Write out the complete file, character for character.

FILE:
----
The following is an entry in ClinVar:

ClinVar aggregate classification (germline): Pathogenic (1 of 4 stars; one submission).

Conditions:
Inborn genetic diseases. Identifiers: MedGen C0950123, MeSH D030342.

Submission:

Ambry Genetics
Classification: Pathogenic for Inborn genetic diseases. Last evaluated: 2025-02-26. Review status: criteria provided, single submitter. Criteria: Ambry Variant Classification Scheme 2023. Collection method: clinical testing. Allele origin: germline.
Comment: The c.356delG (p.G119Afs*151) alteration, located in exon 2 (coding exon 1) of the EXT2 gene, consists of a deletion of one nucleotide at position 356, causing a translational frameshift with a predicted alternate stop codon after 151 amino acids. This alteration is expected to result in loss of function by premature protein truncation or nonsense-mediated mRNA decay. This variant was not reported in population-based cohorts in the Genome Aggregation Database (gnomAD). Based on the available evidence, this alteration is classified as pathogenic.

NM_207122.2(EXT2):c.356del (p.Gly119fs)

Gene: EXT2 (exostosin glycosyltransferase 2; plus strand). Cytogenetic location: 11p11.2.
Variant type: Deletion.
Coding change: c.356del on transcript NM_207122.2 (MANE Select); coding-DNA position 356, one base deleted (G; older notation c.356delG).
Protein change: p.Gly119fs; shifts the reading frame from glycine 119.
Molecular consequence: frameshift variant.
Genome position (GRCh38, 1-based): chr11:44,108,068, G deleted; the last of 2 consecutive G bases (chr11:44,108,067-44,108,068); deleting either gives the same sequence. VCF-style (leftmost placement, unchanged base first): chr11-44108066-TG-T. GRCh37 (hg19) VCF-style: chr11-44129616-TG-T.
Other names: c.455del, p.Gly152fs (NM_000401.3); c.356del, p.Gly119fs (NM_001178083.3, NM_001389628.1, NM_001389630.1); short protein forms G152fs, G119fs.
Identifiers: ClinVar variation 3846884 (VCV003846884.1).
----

The following is an entry in ClinVar:

ClinVar aggregate classification (germline): Pathogenic (1 of 4 stars; one submission).

Conditions:
Inborn genetic diseases. Identifiers: MedGen C0950123, MeSH D030342.

Submission:

Ambry Genetics
Classification: Pathogenic for Inborn genetic diseases. Last evaluated: 2025-02-26. Review status: criteria provided, single submitter. Criteria: Ambry Variant Classification Scheme 2023. Collection method: clinical testing. Allele origin: germline.
Comment: The c.356delG (p.G119Afs*151) alteration, located in exon 2 (coding exon 1) of the EXT2 gene, consists of a deletion of one nucleotide at position 356, causing a translational frameshift with a predicted alternate stop codon after 151 amino acids. This alteration is expected to result in loss of function by premature protein truncation or nonsense-mediated mRNA decay. This variant was not reported in population-based cohorts in the Genome Aggregation Database (gnomAD). Based on the available evidence, this alteration is classified as pathogenic.

NM_207122.2(EXT2):c.356del (p.Gly119fs)

Gene: EXT2 (exostosin glycosyltransferase 2; plus strand). Cytogenetic location: 11p11.2.
Variant type: Deletion.
Coding change: c.356del on transcript NM_207122.2 (MANE Select); coding-DNA position 356, one base deleted (G; older notation c.356delG).
Protein change: p.Gly119fs; shifts the reading frame from glycine 119.
Molecular consequence: frameshift variant.
Genome position (GRCh38, 1-based): chr11:44,108,068, G deleted; the last of 2 consecutive G bases (chr11:44,108,067-44,108,068); deleting either gives the same sequence. VCF-style (leftmost placement, unchanged base first): chr11-44108066-TG-T. GRCh37 (hg19) VCF-style: chr11-44129616-TG-T.
Other names: c.455del, p.Gly152fs (NM_000401.3); c.356del, p.Gly119fs (NM_001178083.3, NM_001389628.1, NM_001389630.1); short protein forms G152fs, G119fs.
Identifiers: ClinVar variation 3846884 (VCV003846884.1).